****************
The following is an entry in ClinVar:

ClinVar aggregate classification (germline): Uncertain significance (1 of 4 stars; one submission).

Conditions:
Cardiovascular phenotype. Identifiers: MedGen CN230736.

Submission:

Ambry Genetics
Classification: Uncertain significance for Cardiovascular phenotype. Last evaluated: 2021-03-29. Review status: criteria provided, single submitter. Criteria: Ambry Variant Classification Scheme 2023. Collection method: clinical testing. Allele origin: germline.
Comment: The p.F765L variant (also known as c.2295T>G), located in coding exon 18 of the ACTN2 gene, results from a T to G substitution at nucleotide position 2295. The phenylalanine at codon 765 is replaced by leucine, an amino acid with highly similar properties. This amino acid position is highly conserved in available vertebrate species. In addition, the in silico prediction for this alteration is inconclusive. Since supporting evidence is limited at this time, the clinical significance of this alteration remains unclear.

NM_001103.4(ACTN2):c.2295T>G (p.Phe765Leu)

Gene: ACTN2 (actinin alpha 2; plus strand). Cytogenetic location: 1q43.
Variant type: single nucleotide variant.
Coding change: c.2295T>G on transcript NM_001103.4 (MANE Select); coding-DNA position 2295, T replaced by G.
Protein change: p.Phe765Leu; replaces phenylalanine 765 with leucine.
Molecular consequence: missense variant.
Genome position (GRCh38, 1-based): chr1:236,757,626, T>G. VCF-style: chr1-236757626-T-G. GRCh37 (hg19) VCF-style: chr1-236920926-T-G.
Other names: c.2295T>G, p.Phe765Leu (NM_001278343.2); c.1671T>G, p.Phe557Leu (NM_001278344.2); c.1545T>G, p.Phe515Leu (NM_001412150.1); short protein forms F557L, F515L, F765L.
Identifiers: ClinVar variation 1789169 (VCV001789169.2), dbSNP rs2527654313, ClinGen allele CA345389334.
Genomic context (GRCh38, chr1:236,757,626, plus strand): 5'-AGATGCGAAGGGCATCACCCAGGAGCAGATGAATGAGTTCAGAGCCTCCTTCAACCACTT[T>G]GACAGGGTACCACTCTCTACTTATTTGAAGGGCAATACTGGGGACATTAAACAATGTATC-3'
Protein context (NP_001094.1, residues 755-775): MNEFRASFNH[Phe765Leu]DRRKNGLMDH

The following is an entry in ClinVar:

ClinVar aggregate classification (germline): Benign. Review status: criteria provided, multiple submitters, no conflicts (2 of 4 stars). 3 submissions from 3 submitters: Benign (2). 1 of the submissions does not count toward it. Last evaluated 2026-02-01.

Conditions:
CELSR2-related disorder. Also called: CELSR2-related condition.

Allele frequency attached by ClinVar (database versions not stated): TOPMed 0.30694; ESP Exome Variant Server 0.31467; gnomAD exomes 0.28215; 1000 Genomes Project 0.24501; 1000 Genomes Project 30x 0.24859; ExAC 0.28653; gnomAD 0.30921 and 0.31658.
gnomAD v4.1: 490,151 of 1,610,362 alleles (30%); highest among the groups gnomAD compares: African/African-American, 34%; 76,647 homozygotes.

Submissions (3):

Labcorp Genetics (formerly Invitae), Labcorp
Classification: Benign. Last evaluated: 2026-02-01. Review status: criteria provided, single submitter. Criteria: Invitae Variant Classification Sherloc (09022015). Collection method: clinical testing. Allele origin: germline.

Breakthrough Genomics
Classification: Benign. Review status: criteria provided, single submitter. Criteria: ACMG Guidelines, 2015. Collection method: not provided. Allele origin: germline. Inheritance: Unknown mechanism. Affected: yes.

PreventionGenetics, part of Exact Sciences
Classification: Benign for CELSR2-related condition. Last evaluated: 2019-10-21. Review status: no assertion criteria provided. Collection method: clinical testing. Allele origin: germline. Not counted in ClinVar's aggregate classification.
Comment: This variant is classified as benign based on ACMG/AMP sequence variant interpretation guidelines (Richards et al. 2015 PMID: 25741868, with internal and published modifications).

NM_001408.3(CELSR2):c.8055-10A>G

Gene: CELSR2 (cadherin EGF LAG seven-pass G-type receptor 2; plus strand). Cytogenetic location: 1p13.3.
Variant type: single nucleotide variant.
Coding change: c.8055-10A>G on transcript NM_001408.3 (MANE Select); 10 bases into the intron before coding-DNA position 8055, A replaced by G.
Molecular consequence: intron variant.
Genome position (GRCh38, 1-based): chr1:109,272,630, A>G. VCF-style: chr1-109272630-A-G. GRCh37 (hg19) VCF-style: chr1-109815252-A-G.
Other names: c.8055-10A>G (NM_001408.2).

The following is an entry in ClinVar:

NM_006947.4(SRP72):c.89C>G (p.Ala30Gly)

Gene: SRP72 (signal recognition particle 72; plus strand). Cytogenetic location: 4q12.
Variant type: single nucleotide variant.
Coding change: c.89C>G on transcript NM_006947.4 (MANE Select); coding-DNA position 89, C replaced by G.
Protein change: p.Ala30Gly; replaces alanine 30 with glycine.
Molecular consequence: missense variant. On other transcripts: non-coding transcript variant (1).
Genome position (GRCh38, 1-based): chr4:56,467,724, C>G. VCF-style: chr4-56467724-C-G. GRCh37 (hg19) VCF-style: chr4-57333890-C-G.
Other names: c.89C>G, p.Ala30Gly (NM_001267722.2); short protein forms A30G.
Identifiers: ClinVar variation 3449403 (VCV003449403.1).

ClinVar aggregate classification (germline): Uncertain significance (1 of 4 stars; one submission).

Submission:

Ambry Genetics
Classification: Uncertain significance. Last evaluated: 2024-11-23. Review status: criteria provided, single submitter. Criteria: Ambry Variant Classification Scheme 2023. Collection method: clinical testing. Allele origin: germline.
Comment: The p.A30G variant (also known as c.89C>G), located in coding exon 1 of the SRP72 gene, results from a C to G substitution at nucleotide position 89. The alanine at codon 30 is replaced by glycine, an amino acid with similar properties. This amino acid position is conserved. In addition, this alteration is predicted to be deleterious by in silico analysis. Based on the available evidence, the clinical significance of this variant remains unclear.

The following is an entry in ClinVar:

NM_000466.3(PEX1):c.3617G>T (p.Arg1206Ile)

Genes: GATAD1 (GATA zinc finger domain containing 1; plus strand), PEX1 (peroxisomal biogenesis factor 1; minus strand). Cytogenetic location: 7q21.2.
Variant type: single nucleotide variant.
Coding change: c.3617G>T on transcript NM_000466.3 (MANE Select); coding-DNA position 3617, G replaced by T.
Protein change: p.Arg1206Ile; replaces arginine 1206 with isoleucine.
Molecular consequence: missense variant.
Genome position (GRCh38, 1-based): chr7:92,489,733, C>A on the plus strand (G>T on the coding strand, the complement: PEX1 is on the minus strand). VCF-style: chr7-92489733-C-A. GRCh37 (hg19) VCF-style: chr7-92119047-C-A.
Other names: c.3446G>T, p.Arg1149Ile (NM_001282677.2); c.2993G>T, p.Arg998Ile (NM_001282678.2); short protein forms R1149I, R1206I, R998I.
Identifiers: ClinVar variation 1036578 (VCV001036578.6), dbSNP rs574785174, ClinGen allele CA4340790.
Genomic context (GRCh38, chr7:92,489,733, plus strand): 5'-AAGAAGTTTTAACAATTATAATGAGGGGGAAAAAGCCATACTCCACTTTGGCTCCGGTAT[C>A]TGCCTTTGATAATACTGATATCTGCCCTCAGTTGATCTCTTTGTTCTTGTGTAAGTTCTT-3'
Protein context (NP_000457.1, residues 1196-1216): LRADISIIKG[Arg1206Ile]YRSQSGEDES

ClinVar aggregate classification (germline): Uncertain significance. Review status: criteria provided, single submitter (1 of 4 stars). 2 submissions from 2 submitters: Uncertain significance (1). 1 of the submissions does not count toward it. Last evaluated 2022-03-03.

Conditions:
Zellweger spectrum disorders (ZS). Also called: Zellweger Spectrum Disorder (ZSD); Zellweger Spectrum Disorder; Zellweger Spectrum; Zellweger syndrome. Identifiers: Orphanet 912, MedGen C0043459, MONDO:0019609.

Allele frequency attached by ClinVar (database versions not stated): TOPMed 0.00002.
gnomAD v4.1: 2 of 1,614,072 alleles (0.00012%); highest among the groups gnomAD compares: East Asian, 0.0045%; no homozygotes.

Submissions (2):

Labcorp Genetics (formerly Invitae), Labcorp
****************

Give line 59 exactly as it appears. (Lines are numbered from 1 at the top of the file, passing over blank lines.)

Variant type: single nucleotide variant.